I’m Just No Good At Rhyming

I’m Just No Good at Rhyming
Chris Harris, illustrated by Lane Smith
Two Hoots

Television writer/producer Chris Harris teams up with Greeenaway medal winner, Lane Smith in this riotous book of nonsense verse.
The first thing I should say, actually, it’s the second, is, take no notice of the title: Harris is telling enormous porkies; the only non-rhyming offerings are those made deliberately so.
In all there are over one hundred zany compositions, most of which will make you want to laugh out loud; almost all of which are illustrated; and every one of which is imbued with a sense of playfulness.

There’s wordplay in abundance: here’s the briefest entitled The Gecko, ‘If ever I find myself holding a gecko … / I’ll lecko.

Typography is used to effect, for instance when ‘d’ and ‘b’ have a showdown in The Duel ending up as ‘p’ and ‘q’. There are riddles, parodies of nursery rhymes, and, perhaps surprisingly – but then everything is pretty surprising in this book – some introspective verses: ‘I’m shy on the outside, but inside my head? / I’m not at all shy – I’m outgoing instead.’ …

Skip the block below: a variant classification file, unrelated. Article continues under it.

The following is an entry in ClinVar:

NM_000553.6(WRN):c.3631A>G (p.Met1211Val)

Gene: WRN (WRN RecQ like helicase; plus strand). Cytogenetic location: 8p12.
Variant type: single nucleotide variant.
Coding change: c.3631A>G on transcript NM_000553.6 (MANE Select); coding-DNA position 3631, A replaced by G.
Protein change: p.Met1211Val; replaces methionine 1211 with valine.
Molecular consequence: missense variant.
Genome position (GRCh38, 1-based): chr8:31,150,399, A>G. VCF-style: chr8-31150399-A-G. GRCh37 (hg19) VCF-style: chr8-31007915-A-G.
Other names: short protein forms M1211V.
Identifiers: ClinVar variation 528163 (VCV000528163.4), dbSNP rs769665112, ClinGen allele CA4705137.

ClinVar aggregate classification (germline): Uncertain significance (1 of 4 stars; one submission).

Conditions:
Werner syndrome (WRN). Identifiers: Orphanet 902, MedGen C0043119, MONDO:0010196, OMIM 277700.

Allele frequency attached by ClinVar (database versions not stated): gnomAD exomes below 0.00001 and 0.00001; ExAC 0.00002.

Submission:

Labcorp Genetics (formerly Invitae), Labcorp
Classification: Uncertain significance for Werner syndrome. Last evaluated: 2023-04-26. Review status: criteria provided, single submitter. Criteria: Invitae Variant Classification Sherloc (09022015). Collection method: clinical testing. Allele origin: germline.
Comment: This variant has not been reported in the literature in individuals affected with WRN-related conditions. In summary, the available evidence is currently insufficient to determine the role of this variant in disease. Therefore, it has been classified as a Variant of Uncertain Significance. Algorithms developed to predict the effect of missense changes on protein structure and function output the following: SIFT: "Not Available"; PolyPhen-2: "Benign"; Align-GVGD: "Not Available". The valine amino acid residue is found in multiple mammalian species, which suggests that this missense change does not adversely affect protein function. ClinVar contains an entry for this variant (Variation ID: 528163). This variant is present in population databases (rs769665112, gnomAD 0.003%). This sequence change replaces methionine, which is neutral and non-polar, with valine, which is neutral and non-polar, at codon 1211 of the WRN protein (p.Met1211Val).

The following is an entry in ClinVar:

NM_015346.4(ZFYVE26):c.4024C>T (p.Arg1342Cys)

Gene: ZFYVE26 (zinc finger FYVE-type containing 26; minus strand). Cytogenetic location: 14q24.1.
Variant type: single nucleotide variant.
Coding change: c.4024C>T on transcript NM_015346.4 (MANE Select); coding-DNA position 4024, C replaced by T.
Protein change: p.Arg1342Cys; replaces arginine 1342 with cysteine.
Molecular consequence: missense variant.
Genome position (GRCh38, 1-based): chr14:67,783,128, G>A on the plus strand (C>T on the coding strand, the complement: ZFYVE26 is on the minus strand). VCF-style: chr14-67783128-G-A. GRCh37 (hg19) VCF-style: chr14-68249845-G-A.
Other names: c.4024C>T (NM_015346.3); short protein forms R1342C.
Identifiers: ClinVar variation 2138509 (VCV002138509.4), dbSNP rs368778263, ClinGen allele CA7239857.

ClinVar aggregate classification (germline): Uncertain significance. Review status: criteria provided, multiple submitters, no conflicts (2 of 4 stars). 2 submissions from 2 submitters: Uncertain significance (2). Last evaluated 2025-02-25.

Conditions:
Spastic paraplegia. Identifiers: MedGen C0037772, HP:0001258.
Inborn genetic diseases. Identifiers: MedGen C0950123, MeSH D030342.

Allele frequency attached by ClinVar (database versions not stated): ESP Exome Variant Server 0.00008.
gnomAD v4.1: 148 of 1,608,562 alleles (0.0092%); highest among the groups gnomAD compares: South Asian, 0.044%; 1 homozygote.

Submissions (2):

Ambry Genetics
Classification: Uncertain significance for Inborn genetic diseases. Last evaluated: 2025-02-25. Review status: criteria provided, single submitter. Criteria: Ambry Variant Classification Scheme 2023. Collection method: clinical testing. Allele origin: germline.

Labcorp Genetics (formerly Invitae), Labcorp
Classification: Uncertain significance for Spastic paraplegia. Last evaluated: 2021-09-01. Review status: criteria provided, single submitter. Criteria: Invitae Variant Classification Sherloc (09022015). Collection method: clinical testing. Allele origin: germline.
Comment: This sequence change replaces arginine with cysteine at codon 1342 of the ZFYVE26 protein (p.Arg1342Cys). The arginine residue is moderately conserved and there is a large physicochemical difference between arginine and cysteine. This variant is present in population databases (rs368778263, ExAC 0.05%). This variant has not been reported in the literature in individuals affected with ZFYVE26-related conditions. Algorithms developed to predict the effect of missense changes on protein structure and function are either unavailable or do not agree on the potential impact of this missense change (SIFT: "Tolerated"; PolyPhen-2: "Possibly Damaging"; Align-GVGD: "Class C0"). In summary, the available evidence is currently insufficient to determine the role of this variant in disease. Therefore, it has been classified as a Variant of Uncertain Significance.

The downright irreverent appears too: ‘Two roads diverged in a wood, and I – / I took the one less travelled by … / Since then I’ve been completely lost. / Thanks for nothing, Robert Frost!

Author and illustrator even have a go at one another (possibly on account of Smith’s Alphabet Book visuals)

‘I must confess I don’t like my poems’ illustrator. They told me, “Lane is great!” but man, I really think I hate her!’ Harris rails (he can’t even get Smith’s gender right). But Smith counters with this portrait …

One poem that particularly spoke to the teacher part of me was The Secret of My Art reminding us of all the dangers of appearing to know about, or judge, children’s art. Here it is:

“It’s a beautiful whale,” my teacher declared.
“This drawing will get a gold star!”

“It’s a beautiful whale,” my father declared.
“Your talents will carry you far!’

“It’s a beautiful whale,” my mother declared.
“What a wonderful artist you are!”

Well maybe it is a beautiful whale …
But I was trying to draw a guitar.

A brilliant collaboration and definitely a sure-fire winner for those who already love poetry, but perhaps more importantly, for those who claim to hate it. A sterling successor to the likes of Shel Silverstein, Jack Prelutsky and Dr Seuss.Every classroom and home needs a copy.

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